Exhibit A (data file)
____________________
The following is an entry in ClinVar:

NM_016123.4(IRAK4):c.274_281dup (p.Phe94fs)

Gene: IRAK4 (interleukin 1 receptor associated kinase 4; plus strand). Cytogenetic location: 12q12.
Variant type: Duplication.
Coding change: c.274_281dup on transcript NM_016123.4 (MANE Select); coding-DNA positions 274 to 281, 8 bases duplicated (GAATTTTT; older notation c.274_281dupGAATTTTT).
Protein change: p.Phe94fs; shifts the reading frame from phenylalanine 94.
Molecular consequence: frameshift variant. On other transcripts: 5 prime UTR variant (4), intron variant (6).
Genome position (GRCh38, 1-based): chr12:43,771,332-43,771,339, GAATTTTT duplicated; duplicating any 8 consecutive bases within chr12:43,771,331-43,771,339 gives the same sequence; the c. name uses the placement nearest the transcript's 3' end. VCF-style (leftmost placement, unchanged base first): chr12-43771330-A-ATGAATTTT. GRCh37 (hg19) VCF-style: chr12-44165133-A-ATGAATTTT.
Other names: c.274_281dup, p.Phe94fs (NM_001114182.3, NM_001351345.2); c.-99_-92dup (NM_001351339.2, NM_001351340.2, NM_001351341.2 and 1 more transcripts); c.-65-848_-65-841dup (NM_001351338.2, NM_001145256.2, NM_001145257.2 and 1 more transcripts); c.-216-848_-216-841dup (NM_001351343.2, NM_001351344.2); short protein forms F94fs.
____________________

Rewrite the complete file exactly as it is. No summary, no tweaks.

The following is an entry in ClinVar:

NM_016123.4(IRAK4):c.274_281dup (p.Phe94fs)

Gene: IRAK4 (interleukin 1 receptor associated kinase 4; plus strand). Cytogenetic location: 12q12.
Variant type: Duplication.
Coding change: c.274_281dup on transcript NM_016123.4 (MANE Select); coding-DNA positions 274 to 281, 8 bases duplicated (GAATTTTT; older notation c.274_281dupGAATTTTT).
Protein change: p.Phe94fs; shifts the reading frame from phenylalanine 94.
Molecular consequence: frameshift variant. On other transcripts: 5 prime UTR variant (4), intron variant (6).
Genome position (GRCh38, 1-based): chr12:43,771,332-43,771,339, GAATTTTT duplicated; duplicating any 8 consecutive bases within chr12:43,771,331-43,771,339 gives the same sequence; the c. name uses the placement nearest the transcript's 3' end. VCF-style (leftmost placement, unchanged base first): chr12-43771330-A-ATGAATTTT. GRCh37 (hg19) VCF-style: chr12-44165133-A-ATGAATTTT.
Other names: c.274_281dup, p.Phe94fs (NM_001114182.3, NM_001351345.2); c.-99_-92dup (NM_001351339.2, NM_001351340.2, NM_001351341.2 and 1 more transcripts); c.-65-848_-65-841dup (NM_001351338.2, NM_001145256.2, NM_001145257.2 and 1 more transcripts); c.-216-848_-216-841dup (NM_001351343.2, NM_001351344.2); short protein forms F94fs.